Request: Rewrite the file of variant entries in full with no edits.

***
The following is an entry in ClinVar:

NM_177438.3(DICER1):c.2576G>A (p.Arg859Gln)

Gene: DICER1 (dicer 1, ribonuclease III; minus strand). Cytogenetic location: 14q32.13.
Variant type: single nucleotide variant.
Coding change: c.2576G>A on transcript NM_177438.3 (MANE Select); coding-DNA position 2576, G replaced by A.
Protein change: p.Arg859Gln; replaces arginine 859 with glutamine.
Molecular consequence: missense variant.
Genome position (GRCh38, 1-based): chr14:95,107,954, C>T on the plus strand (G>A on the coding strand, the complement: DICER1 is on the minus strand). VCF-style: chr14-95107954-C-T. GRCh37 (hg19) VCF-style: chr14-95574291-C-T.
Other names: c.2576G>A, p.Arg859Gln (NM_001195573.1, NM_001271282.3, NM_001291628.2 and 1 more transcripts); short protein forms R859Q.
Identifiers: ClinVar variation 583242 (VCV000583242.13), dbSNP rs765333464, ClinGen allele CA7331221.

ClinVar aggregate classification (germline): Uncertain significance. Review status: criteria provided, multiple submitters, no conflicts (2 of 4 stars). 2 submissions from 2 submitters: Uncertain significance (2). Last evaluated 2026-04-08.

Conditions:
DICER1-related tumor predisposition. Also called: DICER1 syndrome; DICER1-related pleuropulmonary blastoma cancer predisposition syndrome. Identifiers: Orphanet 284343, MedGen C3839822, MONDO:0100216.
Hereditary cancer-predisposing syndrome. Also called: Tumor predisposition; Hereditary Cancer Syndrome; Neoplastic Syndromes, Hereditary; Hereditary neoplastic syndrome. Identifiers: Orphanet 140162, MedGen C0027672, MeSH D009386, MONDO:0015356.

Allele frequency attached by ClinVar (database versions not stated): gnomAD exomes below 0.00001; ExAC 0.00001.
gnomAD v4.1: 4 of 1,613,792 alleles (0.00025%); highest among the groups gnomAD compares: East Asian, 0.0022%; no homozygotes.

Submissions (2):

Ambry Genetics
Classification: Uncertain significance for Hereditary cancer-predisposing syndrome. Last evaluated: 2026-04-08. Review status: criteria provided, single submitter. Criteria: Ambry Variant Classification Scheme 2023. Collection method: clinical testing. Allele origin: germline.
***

The following is an entry in ClinVar:

NM_177438.3(DICER1):c.2576G>A (p.Arg859Gln)

Gene: DICER1 (dicer 1, ribonuclease III; minus strand). Cytogenetic location: 14q32.13.
Variant type: single nucleotide variant.
Coding change: c.2576G>A on transcript NM_177438.3 (MANE Select); coding-DNA position 2576, G replaced by A.
Protein change: p.Arg859Gln; replaces arginine 859 with glutamine.
Molecular consequence: missense variant.
Genome position (GRCh38, 1-based): chr14:95,107,954, C>T on the plus strand (G>A on the coding strand, the complement: DICER1 is on the minus strand). VCF-style: chr14-95107954-C-T. GRCh37 (hg19) VCF-style: chr14-95574291-C-T.
Other names: c.2576G>A, p.Arg859Gln (NM_001195573.1, NM_001271282.3, NM_001291628.2 and 1 more transcripts); short protein forms R859Q.
Identifiers: ClinVar variation 583242 (VCV000583242.13), dbSNP rs765333464, ClinGen allele CA7331221.

ClinVar aggregate classification (germline): Uncertain significance. Review status: criteria provided, multiple submitters, no conflicts (2 of 4 stars). 2 submissions from 2 submitters: Uncertain significance (2). Last evaluated 2026-04-08.

Conditions:
DICER1-related tumor predisposition. Also called: DICER1 syndrome; DICER1-related pleuropulmonary blastoma cancer predisposition syndrome. Identifiers: Orphanet 284343, MedGen C3839822, MONDO:0100216.
Hereditary cancer-predisposing syndrome. Also called: Tumor predisposition; Hereditary Cancer Syndrome; Neoplastic Syndromes, Hereditary; Hereditary neoplastic syndrome. Identifiers: Orphanet 140162, MedGen C0027672, MeSH D009386, MONDO:0015356.

Allele frequency attached by ClinVar (database versions not stated): gnomAD exomes below 0.00001; ExAC 0.00001.
gnomAD v4.1: 4 of 1,613,792 alleles (0.00025%); highest among the groups gnomAD compares: East Asian, 0.0022%; no homozygotes.

Submissions (2):

Ambry Genetics
Classification: Uncertain significance for Hereditary cancer-predisposing syndrome. Last evaluated: 2026-04-08. Review status: criteria provided, single submitter. Criteria: Ambry Variant Classification Scheme 2023. Collection method: clinical testing. Allele origin: germline.